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Characteristic of Cryogenic Hydrogen Flames from High-aspect Ratio Nozzles


Unintentional leaks at hydrogen fuelling stations have the potential to form hydrogen jet flames, which pose a risk to people and infrastructure. The heat flux from these jet flames are often used to develop separation distances between hydrogen components and buildings, lot-lines, etc. The heat flux and visible flame length is well understood for releases from round nozzles, but real unintended releases would be expected to be be higher aspect-ratio cracks. In this work, we measured the visible flame length and heat-flux characteristics of cryogenic hydrogen flames from high-aspect ratio nozzles. We compare this data to flames of both cryogenic and compressed hydrogen from round nozzles. The aspect ratio of the release does not affect the flame length or heat flux significantly, for a given mass flow under the range of conditions studied. The engineering correlations presented in this work that enable the prediction of flame length and heat flux can be used to assess risk at hydrogen fuelling stations with liquid hydrogen and develop science-based separation distances for these stations.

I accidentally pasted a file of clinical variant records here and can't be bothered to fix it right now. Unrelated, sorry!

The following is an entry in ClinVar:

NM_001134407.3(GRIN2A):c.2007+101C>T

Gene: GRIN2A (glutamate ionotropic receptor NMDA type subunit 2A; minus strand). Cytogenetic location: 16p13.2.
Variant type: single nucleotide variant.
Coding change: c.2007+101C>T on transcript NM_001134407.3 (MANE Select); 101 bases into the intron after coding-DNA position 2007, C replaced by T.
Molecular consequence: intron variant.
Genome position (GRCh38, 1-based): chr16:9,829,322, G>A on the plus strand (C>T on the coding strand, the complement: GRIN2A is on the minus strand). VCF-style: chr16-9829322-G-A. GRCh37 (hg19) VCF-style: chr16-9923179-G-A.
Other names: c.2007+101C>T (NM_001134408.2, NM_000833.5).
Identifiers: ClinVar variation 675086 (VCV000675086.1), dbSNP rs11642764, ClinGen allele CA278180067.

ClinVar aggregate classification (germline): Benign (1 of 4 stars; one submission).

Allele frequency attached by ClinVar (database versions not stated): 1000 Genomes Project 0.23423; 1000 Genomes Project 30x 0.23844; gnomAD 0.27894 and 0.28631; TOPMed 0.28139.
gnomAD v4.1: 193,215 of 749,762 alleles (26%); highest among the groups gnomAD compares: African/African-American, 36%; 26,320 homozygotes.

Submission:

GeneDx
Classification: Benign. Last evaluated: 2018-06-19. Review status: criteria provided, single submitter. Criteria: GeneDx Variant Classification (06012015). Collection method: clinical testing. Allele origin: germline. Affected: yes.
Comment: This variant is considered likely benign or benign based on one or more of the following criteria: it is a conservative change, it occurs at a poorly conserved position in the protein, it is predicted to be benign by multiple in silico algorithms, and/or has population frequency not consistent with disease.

Related subjects: Safety
Countries: United States

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Characteristic of cryogenic hydrogen flames from high-aspect ratio nozzles

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